Going through the inboxes of my brain and my Gmail account reminded me that there have been a few EP releases from NJ bands in the last month or so that I found pretty interesting. The three I'm listing out here are all different from one another and showcase a few strains of what's going on in New Jersey rock music.
The Off White, The Off White EP
The Off White are a five-piece from Long Beach Island who have been making some incursions northward with recent shows at The Brighton Bar, APYC, and an appearance at CBGB fest. They even have some more local shows coming up on November 26th and December 5th at Red Bank Rehearsal Studios. The Off White recently signed with Asbury Park's Little Dickman Records who released this four-song EP.
The collection consists of four tracks firmly planted in the garage / psych rock of bands like The Black Lips. They range from the surfy and easygoing "Let's All Move to Mexico" to the chugging "Jaguar Jay Shot the DEA." Guitars, reverb, sneeringly snotty vocals, and shambling group singalongs: they're all there, and they make for a fun four-song ride.
ROMP, Sorry, Not Sorry
ROMP caught my attention last week with the early release of "Portrait" from this, their first EP. I felt like they brought kind of a late-80s, early-90s alt pop sound to the table (think The Primitives or The Cranberries), blending it with some more modern and edgy guitar sounds.
Sorry, Not Sorry more than delivers on the promise of that first single. Second track, "If Your Head Gets Any Bigger You'll Float Away," even shows that the band is capable of some fast-paced rocking out. Madison Klarer's powerful yet still conversational vocals are one of ROMP's defining characteristics, but everything works together to produce a sound that I think could take the trio beyond the basements of New Brunswick sooner or later.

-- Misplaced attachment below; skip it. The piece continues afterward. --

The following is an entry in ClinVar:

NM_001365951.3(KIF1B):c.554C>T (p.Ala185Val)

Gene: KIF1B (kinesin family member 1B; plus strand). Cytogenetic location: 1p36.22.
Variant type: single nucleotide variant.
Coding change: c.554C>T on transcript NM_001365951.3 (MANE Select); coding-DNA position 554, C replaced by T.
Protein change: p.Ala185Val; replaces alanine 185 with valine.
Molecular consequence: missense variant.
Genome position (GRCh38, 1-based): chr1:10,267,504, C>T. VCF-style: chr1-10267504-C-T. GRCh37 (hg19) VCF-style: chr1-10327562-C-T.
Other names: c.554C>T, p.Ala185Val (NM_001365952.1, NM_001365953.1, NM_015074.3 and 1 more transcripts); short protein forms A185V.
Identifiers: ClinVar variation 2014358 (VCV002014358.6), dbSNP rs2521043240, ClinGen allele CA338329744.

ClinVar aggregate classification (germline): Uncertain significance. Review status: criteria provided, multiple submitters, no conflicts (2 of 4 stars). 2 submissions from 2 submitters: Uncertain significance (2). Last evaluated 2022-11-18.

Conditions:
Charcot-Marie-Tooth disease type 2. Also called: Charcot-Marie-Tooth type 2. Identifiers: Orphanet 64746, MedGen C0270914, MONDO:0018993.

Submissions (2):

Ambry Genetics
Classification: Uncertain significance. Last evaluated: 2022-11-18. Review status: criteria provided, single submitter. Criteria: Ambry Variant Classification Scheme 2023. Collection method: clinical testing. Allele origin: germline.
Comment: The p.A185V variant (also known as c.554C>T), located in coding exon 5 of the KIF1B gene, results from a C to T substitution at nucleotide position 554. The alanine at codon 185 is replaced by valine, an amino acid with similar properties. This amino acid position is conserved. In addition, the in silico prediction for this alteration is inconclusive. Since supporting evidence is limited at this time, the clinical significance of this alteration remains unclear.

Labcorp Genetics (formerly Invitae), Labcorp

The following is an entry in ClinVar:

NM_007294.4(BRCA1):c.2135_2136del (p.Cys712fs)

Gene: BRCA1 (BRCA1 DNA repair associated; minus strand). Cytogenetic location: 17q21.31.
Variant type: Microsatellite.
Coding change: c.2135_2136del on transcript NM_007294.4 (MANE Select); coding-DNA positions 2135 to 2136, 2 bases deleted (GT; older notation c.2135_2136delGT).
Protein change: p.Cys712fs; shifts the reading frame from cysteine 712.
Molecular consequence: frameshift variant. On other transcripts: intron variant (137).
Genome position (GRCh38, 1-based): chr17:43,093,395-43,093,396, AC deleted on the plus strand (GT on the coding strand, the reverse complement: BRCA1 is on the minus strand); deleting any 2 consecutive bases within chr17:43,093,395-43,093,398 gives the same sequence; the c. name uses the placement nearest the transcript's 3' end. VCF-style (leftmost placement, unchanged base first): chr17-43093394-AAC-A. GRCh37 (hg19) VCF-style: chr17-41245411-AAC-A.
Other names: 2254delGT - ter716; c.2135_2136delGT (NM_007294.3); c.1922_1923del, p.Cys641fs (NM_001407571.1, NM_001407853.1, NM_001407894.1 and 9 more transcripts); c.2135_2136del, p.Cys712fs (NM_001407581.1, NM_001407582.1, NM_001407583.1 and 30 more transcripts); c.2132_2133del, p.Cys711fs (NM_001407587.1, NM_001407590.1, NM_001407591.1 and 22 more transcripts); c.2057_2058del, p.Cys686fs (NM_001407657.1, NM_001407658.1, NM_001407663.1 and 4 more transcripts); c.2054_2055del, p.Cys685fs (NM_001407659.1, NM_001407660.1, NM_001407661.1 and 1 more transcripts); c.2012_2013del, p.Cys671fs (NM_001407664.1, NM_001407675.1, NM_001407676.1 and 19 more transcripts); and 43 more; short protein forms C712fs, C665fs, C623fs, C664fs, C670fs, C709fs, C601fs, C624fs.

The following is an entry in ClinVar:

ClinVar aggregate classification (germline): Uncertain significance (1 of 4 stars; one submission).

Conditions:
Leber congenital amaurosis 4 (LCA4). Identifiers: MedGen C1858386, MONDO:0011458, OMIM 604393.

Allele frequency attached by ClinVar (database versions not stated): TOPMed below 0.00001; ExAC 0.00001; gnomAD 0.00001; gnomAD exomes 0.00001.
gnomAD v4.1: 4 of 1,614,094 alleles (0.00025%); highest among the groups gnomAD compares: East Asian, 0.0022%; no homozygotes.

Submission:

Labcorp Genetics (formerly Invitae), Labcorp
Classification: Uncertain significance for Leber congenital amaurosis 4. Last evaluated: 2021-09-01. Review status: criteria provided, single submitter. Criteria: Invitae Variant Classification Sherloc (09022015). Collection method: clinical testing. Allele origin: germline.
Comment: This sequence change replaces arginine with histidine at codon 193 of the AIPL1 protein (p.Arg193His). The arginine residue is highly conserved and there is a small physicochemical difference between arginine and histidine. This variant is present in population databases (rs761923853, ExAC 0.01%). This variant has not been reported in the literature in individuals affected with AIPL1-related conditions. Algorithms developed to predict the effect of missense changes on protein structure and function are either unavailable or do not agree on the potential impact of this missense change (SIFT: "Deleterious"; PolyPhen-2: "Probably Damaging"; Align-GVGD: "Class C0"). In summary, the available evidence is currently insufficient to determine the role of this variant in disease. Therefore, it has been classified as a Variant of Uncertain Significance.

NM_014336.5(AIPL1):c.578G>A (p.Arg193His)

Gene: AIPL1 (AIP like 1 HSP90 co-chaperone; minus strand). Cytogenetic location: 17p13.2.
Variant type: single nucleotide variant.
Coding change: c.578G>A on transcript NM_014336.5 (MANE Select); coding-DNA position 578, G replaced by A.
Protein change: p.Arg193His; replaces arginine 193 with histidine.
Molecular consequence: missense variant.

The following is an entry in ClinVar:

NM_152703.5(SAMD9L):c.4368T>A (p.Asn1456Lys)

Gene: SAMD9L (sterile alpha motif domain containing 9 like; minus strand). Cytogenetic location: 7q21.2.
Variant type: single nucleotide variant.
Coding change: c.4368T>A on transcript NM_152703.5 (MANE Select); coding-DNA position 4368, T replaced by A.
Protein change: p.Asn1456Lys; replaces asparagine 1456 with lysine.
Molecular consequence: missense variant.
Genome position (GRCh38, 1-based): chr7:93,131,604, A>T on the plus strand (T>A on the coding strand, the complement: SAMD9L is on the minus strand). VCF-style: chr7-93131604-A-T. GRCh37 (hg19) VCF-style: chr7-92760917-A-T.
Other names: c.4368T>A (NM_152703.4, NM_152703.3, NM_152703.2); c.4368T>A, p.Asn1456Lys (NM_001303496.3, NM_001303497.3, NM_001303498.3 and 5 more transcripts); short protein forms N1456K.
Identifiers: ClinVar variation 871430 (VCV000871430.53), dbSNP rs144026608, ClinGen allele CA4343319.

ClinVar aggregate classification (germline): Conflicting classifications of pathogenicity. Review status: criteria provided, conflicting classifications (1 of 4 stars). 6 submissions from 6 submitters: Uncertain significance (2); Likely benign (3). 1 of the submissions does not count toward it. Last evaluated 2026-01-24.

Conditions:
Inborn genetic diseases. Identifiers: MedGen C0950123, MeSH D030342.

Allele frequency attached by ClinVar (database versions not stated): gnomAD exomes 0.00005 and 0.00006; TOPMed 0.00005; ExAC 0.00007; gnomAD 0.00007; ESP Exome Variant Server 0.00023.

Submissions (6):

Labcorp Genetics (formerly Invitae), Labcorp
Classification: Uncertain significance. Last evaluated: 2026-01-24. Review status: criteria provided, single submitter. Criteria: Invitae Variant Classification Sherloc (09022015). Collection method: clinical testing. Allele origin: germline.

The Blithedale Romance, Wanderer
The Blithedale Romance are another New Brunswick band. The quartet comes down on the harder, heavier end of the alt-rock spectrum. I've never seen the band before, but Wanderer makes me feel like they must deliver a pretty wild live show.
Single "State of Fear" is timely given how we're all meant to be cowering in our homes for fear of catching ebola or being beheaded by ISIS. It features a jagged guitar riff that, combined with Rob Graham's vocals, had me thinking of Electric-era Cult. Wanderer gets more melodic and reveals the band's ear for pop on "Treason." It's occasional nods like that which allow Wanderer to sound dark and aggressive while remaining accessible.
That's a pretty diverse trio of releases. I feel like at least one should fall somewhere in your own personal wheelhouse. If not, there are plenty more sounds coming from New Jersey; and you don't even have to search that hard to find them. I may even mention a few more right here every once in a while to make it easy for you. So watch this space, I guess.